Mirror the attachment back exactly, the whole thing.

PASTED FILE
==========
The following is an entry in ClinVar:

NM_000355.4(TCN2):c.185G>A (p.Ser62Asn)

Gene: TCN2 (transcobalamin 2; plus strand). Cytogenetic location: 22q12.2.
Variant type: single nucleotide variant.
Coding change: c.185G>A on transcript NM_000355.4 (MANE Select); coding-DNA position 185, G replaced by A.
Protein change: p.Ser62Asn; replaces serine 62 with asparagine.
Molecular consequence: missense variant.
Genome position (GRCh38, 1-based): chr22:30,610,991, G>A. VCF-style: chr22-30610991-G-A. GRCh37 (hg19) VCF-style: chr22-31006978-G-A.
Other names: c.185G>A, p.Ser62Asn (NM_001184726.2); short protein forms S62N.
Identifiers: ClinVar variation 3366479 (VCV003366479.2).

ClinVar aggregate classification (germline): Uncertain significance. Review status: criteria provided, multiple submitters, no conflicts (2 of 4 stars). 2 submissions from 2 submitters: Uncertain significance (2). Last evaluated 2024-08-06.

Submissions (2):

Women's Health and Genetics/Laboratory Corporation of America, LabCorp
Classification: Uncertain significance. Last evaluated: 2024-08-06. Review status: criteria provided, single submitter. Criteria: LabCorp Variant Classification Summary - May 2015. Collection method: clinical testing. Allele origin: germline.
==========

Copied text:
The following is an entry in ClinVar:

NM_000355.4(TCN2):c.185G>A (p.Ser62Asn)

Gene: TCN2 (transcobalamin 2; plus strand). Cytogenetic location: 22q12.2.
Variant type: single nucleotide variant.
Coding change: c.185G>A on transcript NM_000355.4 (MANE Select); coding-DNA position 185, G replaced by A.
Protein change: p.Ser62Asn; replaces serine 62 with asparagine.
Molecular consequence: missense variant.
Genome position (GRCh38, 1-based): chr22:30,610,991, G>A. VCF-style: chr22-30610991-G-A. GRCh37 (hg19) VCF-style: chr22-31006978-G-A.
Other names: c.185G>A, p.Ser62Asn (NM_001184726.2); short protein forms S62N.
Identifiers: ClinVar variation 3366479 (VCV003366479.2).

ClinVar aggregate classification (germline): Uncertain significance. Review status: criteria provided, multiple submitters, no conflicts (2 of 4 stars). 2 submissions from 2 submitters: Uncertain significance (2). Last evaluated 2024-08-06.

Submissions (2):

Women's Health and Genetics/Laboratory Corporation of America, LabCorp
Classification: Uncertain significance. Last evaluated: 2024-08-06. Review status: criteria provided, single submitter. Criteria: LabCorp Variant Classification Summary - May 2015. Collection method: clinical testing. Allele origin: germline.